Immigration to the US, Women, and HIV: Facts and Resources

Submitted on Jan 18, 2024
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Table of Contents

Note: This fact sheet is intended for people who plan to stay in the US for longer than a visit. The information below is current as of the date on this fact sheet. However, immigration laws and their enforcement change rapidly, so some information here may no longer apply by the time you read this. This fact sheet is intended for information only and does not constitute legal advice. The Resources section lists organizations that may be able to provide legal help for your specific case.

The US Immigration System

The United States represents about 5 percent of the world's total population, yet is home to close to 20 percent of its migrants. There are more foreign-born people living in the US than in any other country in the world. This group makes up more than 13 percent of the US population and includes:

  • naturalized citizens (people who have become citizens through a process other than birth)
  • lawful permanent residents (green card holders)
  • refugees
  • people who have sought asylum
  • people on certain temporary visas
  • people who are living in the country without required documents

If you are living with HIV, there is no legal barrier based on your HIV status to your making your home in the US. The rule restricting travel or immigration to the US by people living with HIV, often called the "HIV entry ban," was lifted in 2010 after 22 years by then-President Barack Obama.

View our companion fact sheet, US Immigration and HIV: The Basics, for an overview of the US Immigration system

History of US Immigration, Health, and HIV

From the early days of – generally European -- immigration to the US, the government has put regulations in place to try to keep out people with medical problems. In the late 1800s and early 1900s, when most immigrants passed through Ellis Island in New York City, doctors examined everyone who arrived and refused entry to those deemed too ill. The stated purpose was to keep communicable diseases out. We saw a similar process unfold as authorities around the world tried to stop a virus – COVID-19 – from spreading by closing national borders to people from other countries.

In the US, formal regulations that kept people from entering the country based on specific medical conditions were enacted in 1952. In addition to a list of specific illnesses, they included the catch-all phrase "any dangerous contagious disease." That wording was later changed, but the essential meaning remained. In 1987, AIDS was added to that list of conditions, and shortly thereafter also HIV. For the next 22 years, anyone living with HIV who was not a US citizen could be denied entry into the US based on HIV status alone. That ban was finally lifted in 2010. However, HIV status may still be used to discriminate against immigrants (see "At the US Border" below).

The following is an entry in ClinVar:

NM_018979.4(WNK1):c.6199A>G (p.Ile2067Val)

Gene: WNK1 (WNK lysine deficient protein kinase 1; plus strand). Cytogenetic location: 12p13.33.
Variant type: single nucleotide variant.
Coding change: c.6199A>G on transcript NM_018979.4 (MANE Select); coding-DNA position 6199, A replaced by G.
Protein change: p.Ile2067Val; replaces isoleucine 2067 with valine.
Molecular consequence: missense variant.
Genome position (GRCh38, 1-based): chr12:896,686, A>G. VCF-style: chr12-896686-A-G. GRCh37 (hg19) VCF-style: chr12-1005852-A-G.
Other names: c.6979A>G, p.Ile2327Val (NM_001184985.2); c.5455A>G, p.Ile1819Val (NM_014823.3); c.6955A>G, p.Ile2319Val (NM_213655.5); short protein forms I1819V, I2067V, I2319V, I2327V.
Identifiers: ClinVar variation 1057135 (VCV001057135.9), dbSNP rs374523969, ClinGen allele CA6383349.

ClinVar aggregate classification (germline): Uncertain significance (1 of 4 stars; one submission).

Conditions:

One of the major issues people living with HIV face in the US is the need for health insurance. Despite the passage of the Affordable Care Act (ACA or "Obamacare"), many people in low-wage jobs do not have affordable health insurance. Such jobs are often held by those new to the country. People who are in the US without proper documents are not eligible for any federally funded healthcare coverage, which includes the ACA marketplaces as well as Medicaid. Without health insurance, many people find it difficult to get HIV care and treatment. Services funded through the Ryan White HIV/AIDS Program supply that care to those without other insurance and may do so independent of immigration status.

Access to HIV-related care varies widely in the US. People get their care and services in a wide range of settings.

The "public charge rule" allows immigration officials to deny permanent residency in the US to people based on whether they have used public benefits in the past or are likely to use them in the future. The public charge rule, like regulations restricting entry by people with communicable diseases, dates back to the earliest federal immigration legislation. An immigrant's health status and access to private health insurance, among other issues, are considered when deciding whether to allow them to remain in the US indefinitely (get a "green card" without restrictions). However, relying on a Ryan White-funded clinic or the AIDS Drug Assistance Program (ADAP) for care and treatment would not be included as part of a public charge determination.

HIV status could also be used as a reason for applying for asylum, if the person can show that they face a credible fear of persecution because of their HIV status. However, the US has been limiting applications for asylum. These cases are also very challenging, require an attorney, and involve many obstacles (such as having to apply within one year of arriving in the US).